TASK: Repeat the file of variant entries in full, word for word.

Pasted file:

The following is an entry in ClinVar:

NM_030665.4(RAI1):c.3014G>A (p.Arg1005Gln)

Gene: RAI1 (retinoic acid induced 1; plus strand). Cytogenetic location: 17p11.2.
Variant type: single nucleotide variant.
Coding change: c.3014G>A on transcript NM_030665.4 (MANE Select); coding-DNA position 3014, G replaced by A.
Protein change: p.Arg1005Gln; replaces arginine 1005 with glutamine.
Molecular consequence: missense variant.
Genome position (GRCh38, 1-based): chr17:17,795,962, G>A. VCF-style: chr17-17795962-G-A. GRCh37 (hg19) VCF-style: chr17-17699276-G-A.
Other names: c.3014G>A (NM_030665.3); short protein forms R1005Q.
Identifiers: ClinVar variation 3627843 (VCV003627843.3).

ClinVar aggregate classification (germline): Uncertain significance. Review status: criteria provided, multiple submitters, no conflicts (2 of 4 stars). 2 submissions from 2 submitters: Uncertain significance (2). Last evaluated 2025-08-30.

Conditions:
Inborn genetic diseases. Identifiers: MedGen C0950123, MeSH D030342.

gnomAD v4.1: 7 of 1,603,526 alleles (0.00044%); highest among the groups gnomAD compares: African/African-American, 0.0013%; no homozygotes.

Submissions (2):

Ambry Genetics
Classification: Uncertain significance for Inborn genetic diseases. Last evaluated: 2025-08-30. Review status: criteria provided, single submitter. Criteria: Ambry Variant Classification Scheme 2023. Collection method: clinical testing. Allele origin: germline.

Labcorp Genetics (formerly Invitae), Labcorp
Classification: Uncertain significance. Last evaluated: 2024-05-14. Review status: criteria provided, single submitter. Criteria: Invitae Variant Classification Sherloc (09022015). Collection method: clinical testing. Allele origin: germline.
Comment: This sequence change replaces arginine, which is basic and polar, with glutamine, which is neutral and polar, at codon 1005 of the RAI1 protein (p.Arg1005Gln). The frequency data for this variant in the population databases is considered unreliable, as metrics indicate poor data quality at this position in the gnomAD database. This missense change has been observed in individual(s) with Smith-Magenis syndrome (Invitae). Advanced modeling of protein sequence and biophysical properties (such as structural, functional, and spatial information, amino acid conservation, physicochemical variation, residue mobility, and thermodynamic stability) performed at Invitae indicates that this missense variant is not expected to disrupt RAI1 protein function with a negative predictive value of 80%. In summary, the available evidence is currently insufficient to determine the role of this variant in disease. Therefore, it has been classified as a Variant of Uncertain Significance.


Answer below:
The following is an entry in ClinVar:

NM_030665.4(RAI1):c.3014G>A (p.Arg1005Gln)

Gene: RAI1 (retinoic acid induced 1; plus strand). Cytogenetic location: 17p11.2.
Variant type: single nucleotide variant.
Coding change: c.3014G>A on transcript NM_030665.4 (MANE Select); coding-DNA position 3014, G replaced by A.
Protein change: p.Arg1005Gln; replaces arginine 1005 with glutamine.
Molecular consequence: missense variant.
Genome position (GRCh38, 1-based): chr17:17,795,962, G>A. VCF-style: chr17-17795962-G-A. GRCh37 (hg19) VCF-style: chr17-17699276-G-A.
Other names: c.3014G>A (NM_030665.3); short protein forms R1005Q.
Identifiers: ClinVar variation 3627843 (VCV003627843.3).

ClinVar aggregate classification (germline): Uncertain significance. Review status: criteria provided, multiple submitters, no conflicts (2 of 4 stars). 2 submissions from 2 submitters: Uncertain significance (2). Last evaluated 2025-08-30.

Conditions:
Inborn genetic diseases. Identifiers: MedGen C0950123, MeSH D030342.

gnomAD v4.1: 7 of 1,603,526 alleles (0.00044%); highest among the groups gnomAD compares: African/African-American, 0.0013%; no homozygotes.

Submissions (2):

Ambry Genetics
Classification: Uncertain significance for Inborn genetic diseases. Last evaluated: 2025-08-30. Review status: criteria provided, single submitter. Criteria: Ambry Variant Classification Scheme 2023. Collection method: clinical testing. Allele origin: germline.

Labcorp Genetics (formerly Invitae), Labcorp
Classification: Uncertain significance. Last evaluated: 2024-05-14. Review status: criteria provided, single submitter. Criteria: Invitae Variant Classification Sherloc (09022015). Collection method: clinical testing. Allele origin: germline.
Comment: This sequence change replaces arginine, which is basic and polar, with glutamine, which is neutral and polar, at codon 1005 of the RAI1 protein (p.Arg1005Gln). The frequency data for this variant in the population databases is considered unreliable, as metrics indicate poor data quality at this position in the gnomAD database. This missense change has been observed in individual(s) with Smith-Magenis syndrome (Invitae). Advanced modeling of protein sequence and biophysical properties (such as structural, functional, and spatial information, amino acid conservation, physicochemical variation, residue mobility, and thermodynamic stability) performed at Invitae indicates that this missense variant is not expected to disrupt RAI1 protein function with a negative predictive value of 80%. In summary, the available evidence is currently insufficient to determine the role of this variant in disease. Therefore, it has been classified as a Variant of Uncertain Significance.